If you’re a fan of sticking with the lower LX and EX trim levels, the 190-horsepower 1.5-liter engine should be perfectly fine. While some lament the character of this engine in the Civic Si, it was perfectly fine in the old Accord. Once you take away sporting pretense and just ride the torque curve in everyday driving, 192 lb.-ft. of torque between 1,700 and 5,000 rpm is more than adequate.
On the inside, higher-trim models get a big 12.3-inch screen with wireless Apple CarPlay and Android Auto, along with gorgeous light leather that plays well with Honda’s current “Simplicity and something” interior design language. Sure, the shifter’s a bit crooked, but everything else looks properly put-together. Then again, Honda’s reasoning for the crooked shifter is to fit big cups in cupholders to the right of the gear knob, so even that’s fairly sensible. Mind you, I do have a gripe when it comes to equipment. While wireless phone mirroring is standard on Sport and higher trims, wireless charging is locked to the top-spec Touring model. Sure, portable wireless charging pads aren’t expensive these days, but that’s all the more reason to offer a wireless charger on more of the lineup.
Speaking of the lineup, let’s go on a little trim walk. The base LX comes fairly well-equipped with a 10.2-inch digital cluster, ten airbags, volume and tuning knobs, and 17-inch alloy wheels. Step up to the EX, and the driver’s seat becomes powered, a sunroof lets in some crisp autumnal air, the seats are heated, and the climate control is dual-zone. If it were my money on the line, the EX is the trim I’d probably buy as it has all the toys I want, comfy 50-series sidewalls, and shouldn’t be as expensive as higher-spec models.
Next up is the Sport, the first hybrid in the Accord lineup. In addition to the hybrid powertrain and the big 12.3-inch infotainment screen, it gets 19-inch alloy wheels, special cloth upholstery, alloy pedals, leather-wrapped steering wheel and gear knob, black side mirrors, and a black spoiler. As for the EX-L, it’s basically an EX with the big screen, leather, a power passenger seat, rear USB-C ports, and a hybrid powertrain, while the Sport-L is just a Sport with leather, a power passenger seat, and a unique diffuser-style element.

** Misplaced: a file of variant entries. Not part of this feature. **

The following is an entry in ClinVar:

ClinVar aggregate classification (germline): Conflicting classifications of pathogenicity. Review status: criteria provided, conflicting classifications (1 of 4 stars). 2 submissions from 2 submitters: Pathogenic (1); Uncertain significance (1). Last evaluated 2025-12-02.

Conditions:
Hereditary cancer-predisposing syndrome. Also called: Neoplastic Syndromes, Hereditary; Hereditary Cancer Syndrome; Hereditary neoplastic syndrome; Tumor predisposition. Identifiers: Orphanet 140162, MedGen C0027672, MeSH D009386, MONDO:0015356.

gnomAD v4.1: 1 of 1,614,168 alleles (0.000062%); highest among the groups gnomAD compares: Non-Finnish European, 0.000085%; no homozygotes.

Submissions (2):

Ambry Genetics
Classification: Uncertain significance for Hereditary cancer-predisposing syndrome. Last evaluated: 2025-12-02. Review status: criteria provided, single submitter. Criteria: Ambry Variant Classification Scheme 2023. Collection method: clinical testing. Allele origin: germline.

Finally, we get to the father of all Accords, the top-spec Touring model. On the tech front, it gets wireless charging, a heads-up display, Google built-in, and a 12-speaker Bose stereo that should be fine for the segment. Add in cooled front seats, heated rear seats, and unique 19-inch alloy wheels, and that’s as loaded of an Accord as you’re going to get.
While pricing hasn’t yet been released for the new 2023 Honda Accord, expect word on it really soon given an on-sale date of early 2023. While not everyone will love the disappearance of the hot two-liter turbocharged engine, it’s nice to see a fresh midsize sedan on the market. Will the Accord hold onto the crown as America’s best-selling passenger car? With tastes of older buyers shifting towards crossovers and tastes of younger buyers shifting towards smaller cars, it’s hard to say. Still, it looks like a very promising entry into an underrated segment.
All photos courtesy of Honda